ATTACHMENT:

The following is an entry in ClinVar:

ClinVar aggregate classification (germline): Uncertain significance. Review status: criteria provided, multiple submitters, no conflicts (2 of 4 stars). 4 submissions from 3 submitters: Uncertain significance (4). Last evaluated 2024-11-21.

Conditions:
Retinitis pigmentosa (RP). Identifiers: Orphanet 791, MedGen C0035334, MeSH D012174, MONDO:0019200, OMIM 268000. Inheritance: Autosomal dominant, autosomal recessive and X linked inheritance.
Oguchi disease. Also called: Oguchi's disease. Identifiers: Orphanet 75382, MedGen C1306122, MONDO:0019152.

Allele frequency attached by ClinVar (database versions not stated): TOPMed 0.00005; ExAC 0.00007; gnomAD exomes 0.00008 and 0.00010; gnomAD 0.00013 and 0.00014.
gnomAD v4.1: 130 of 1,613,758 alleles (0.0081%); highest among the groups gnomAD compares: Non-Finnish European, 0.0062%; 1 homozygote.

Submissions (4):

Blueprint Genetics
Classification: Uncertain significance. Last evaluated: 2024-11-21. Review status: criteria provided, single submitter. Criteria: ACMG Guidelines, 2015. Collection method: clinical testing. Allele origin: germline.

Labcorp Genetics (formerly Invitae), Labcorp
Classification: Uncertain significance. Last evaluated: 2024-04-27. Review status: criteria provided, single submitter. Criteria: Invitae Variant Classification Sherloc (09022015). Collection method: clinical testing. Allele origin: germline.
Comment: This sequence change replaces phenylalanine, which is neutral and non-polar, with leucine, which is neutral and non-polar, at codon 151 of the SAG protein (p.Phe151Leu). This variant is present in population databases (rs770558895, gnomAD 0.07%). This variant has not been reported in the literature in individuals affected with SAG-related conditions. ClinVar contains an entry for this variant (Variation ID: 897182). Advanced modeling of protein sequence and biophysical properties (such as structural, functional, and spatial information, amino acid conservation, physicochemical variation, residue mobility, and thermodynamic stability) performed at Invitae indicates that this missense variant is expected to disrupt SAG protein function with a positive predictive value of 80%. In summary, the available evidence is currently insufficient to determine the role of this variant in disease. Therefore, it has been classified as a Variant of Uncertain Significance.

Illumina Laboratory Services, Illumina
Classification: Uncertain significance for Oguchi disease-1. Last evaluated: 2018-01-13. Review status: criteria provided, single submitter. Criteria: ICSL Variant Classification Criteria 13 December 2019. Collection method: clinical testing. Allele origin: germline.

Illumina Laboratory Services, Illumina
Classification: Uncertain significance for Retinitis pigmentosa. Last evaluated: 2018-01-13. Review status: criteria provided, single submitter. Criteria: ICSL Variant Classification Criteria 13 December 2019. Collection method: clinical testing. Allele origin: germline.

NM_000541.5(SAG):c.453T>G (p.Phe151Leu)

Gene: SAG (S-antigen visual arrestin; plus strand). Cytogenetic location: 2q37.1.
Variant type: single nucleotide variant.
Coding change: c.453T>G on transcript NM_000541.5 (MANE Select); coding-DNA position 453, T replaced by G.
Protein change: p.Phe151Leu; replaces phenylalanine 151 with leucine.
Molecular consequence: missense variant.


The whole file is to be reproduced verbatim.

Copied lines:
The following is an entry in ClinVar:

ClinVar aggregate classification (germline): Uncertain significance. Review status: criteria provided, multiple submitters, no conflicts (2 of 4 stars). 4 submissions from 3 submitters: Uncertain significance (4). Last evaluated 2024-11-21.

Conditions:
Retinitis pigmentosa (RP). Identifiers: Orphanet 791, MedGen C0035334, MeSH D012174, MONDO:0019200, OMIM 268000. Inheritance: Autosomal dominant, autosomal recessive and X linked inheritance.
Oguchi disease. Also called: Oguchi's disease. Identifiers: Orphanet 75382, MedGen C1306122, MONDO:0019152.

Allele frequency attached by ClinVar (database versions not stated): TOPMed 0.00005; ExAC 0.00007; gnomAD exomes 0.00008 and 0.00010; gnomAD 0.00013 and 0.00014.
gnomAD v4.1: 130 of 1,613,758 alleles (0.0081%); highest among the groups gnomAD compares: Non-Finnish European, 0.0062%; 1 homozygote.

Submissions (4):

Blueprint Genetics
Classification: Uncertain significance. Last evaluated: 2024-11-21. Review status: criteria provided, single submitter. Criteria: ACMG Guidelines, 2015. Collection method: clinical testing. Allele origin: germline.

Labcorp Genetics (formerly Invitae), Labcorp
Classification: Uncertain significance. Last evaluated: 2024-04-27. Review status: criteria provided, single submitter. Criteria: Invitae Variant Classification Sherloc (09022015). Collection method: clinical testing. Allele origin: germline.
Comment: This sequence change replaces phenylalanine, which is neutral and non-polar, with leucine, which is neutral and non-polar, at codon 151 of the SAG protein (p.Phe151Leu). This variant is present in population databases (rs770558895, gnomAD 0.07%). This variant has not been reported in the literature in individuals affected with SAG-related conditions. ClinVar contains an entry for this variant (Variation ID: 897182). Advanced modeling of protein sequence and biophysical properties (such as structural, functional, and spatial information, amino acid conservation, physicochemical variation, residue mobility, and thermodynamic stability) performed at Invitae indicates that this missense variant is expected to disrupt SAG protein function with a positive predictive value of 80%. In summary, the available evidence is currently insufficient to determine the role of this variant in disease. Therefore, it has been classified as a Variant of Uncertain Significance.

Illumina Laboratory Services, Illumina
Classification: Uncertain significance for Oguchi disease-1. Last evaluated: 2018-01-13. Review status: criteria provided, single submitter. Criteria: ICSL Variant Classification Criteria 13 December 2019. Collection method: clinical testing. Allele origin: germline.

Illumina Laboratory Services, Illumina
Classification: Uncertain significance for Retinitis pigmentosa. Last evaluated: 2018-01-13. Review status: criteria provided, single submitter. Criteria: ICSL Variant Classification Criteria 13 December 2019. Collection method: clinical testing. Allele origin: germline.

NM_000541.5(SAG):c.453T>G (p.Phe151Leu)

Gene: SAG (S-antigen visual arrestin; plus strand). Cytogenetic location: 2q37.1.
Variant type: single nucleotide variant.
Coding change: c.453T>G on transcript NM_000541.5 (MANE Select); coding-DNA position 453, T replaced by G.
Protein change: p.Phe151Leu; replaces phenylalanine 151 with leucine.
Molecular consequence: missense variant.